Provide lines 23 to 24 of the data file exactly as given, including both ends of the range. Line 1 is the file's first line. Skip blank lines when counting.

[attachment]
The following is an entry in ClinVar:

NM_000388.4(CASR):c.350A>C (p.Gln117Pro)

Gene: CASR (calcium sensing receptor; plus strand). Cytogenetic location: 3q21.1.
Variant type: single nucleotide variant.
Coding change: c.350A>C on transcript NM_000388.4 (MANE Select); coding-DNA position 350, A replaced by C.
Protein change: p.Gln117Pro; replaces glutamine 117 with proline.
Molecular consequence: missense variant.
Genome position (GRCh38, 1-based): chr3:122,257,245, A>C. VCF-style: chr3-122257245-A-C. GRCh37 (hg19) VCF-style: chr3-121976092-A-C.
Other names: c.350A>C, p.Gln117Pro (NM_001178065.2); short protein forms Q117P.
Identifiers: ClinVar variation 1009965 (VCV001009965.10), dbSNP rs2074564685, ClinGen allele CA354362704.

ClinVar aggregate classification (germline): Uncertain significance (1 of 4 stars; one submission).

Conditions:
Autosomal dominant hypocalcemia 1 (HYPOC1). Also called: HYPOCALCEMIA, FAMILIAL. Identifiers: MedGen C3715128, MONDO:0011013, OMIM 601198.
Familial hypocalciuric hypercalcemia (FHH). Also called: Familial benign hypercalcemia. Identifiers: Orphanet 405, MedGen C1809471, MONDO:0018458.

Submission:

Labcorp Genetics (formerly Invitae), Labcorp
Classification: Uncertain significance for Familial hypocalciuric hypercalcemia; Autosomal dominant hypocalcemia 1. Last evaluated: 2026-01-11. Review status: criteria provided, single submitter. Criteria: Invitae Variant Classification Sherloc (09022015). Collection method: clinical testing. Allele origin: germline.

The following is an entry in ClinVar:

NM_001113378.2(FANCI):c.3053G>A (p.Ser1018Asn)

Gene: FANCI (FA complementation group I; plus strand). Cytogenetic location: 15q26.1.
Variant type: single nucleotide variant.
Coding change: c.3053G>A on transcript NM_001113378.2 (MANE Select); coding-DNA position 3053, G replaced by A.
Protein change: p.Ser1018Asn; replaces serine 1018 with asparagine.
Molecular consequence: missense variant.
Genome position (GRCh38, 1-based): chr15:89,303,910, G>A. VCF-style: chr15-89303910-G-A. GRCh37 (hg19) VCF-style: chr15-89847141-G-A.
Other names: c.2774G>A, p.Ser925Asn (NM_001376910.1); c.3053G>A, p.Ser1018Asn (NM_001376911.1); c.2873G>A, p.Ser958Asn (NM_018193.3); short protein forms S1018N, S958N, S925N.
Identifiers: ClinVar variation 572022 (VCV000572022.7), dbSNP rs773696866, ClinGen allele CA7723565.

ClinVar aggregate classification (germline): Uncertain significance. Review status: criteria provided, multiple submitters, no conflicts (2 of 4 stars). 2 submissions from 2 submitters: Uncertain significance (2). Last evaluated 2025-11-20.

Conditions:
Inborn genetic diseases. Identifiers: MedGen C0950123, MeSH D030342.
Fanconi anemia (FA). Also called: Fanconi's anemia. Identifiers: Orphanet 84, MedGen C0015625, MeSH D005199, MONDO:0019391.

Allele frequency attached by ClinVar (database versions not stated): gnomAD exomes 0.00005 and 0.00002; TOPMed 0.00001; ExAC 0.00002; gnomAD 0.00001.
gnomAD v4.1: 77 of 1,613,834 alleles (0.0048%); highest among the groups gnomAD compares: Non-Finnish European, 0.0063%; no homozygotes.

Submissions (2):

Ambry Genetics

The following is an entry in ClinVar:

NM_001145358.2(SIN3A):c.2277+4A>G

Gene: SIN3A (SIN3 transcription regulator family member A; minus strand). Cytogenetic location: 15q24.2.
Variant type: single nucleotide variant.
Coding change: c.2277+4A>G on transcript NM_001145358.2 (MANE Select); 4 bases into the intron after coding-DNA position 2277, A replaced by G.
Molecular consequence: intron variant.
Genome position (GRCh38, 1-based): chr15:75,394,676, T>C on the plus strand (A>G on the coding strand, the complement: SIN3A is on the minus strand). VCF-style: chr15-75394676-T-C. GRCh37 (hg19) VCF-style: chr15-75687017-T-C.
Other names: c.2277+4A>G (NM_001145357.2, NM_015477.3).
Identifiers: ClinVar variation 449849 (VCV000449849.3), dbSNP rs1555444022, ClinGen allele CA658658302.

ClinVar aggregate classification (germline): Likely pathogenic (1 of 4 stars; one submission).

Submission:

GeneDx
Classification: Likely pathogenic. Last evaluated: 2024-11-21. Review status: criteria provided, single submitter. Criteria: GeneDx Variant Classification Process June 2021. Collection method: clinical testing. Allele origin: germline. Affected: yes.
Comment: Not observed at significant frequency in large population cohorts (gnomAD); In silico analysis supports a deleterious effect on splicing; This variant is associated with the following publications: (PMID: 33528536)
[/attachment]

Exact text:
Protein change: p.Ser1018Asn; replaces serine 1018 with asparagine.
Molecular consequence: missense variant.